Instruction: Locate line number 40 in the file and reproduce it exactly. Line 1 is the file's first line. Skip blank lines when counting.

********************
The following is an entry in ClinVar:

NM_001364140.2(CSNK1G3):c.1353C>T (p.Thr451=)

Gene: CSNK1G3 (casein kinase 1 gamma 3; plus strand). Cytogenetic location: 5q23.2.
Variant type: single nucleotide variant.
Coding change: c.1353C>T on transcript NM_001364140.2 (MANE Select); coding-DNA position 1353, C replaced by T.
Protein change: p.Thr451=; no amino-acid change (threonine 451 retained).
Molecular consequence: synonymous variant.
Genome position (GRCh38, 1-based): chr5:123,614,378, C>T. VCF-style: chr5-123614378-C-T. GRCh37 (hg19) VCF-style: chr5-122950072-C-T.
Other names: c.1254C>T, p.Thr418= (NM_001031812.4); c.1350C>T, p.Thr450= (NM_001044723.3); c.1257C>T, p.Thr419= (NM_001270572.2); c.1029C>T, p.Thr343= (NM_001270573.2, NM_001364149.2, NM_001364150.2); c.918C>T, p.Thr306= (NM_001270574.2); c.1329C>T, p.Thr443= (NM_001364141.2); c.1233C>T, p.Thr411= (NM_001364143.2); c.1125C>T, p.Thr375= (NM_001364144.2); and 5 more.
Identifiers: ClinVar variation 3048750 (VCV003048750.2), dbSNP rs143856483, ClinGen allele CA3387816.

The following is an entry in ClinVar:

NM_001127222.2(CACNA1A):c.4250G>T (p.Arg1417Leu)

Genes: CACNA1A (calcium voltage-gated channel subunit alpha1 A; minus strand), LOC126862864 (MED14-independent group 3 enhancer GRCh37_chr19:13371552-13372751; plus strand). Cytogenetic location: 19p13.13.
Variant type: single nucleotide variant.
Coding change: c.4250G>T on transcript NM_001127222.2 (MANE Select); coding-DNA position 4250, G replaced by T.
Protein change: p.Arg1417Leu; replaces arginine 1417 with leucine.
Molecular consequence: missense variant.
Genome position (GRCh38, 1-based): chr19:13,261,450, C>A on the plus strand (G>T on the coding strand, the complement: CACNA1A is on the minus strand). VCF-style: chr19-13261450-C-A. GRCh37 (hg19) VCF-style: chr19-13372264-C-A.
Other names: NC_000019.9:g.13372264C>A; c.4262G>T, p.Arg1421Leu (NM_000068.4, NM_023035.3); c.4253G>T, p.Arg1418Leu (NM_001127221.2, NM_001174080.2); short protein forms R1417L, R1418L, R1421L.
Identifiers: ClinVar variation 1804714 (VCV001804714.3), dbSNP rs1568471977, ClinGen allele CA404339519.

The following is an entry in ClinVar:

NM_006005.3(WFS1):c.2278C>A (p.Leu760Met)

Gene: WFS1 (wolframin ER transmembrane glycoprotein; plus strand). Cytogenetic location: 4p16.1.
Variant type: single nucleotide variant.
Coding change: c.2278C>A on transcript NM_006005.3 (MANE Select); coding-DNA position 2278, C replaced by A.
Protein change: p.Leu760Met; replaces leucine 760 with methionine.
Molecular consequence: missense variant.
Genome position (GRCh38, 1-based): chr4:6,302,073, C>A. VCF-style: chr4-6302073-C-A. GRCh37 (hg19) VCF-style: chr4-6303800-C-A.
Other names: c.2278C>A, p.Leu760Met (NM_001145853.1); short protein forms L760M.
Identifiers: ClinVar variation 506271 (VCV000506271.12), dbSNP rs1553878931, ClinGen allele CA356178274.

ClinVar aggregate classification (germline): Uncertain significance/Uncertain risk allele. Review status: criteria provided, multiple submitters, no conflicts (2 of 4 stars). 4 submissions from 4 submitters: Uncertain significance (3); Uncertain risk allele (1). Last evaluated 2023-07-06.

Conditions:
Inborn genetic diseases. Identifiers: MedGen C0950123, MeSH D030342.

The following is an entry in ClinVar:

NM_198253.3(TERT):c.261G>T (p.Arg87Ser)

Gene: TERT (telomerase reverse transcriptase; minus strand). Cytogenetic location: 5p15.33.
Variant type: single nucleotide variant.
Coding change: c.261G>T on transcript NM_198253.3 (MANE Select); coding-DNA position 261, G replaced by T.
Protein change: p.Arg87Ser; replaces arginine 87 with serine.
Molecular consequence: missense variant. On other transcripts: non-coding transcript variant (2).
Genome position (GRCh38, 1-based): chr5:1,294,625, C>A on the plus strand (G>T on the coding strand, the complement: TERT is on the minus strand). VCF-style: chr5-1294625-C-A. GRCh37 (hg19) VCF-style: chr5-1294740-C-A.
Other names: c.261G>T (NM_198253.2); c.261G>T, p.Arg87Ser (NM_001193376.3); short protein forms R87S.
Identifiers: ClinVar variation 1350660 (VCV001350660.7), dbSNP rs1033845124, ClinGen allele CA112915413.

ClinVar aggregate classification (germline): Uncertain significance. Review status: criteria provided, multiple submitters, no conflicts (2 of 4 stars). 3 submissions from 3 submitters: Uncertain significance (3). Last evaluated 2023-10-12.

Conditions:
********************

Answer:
Molecular consequence: missense variant. On other transcripts: non-coding transcript variant (2).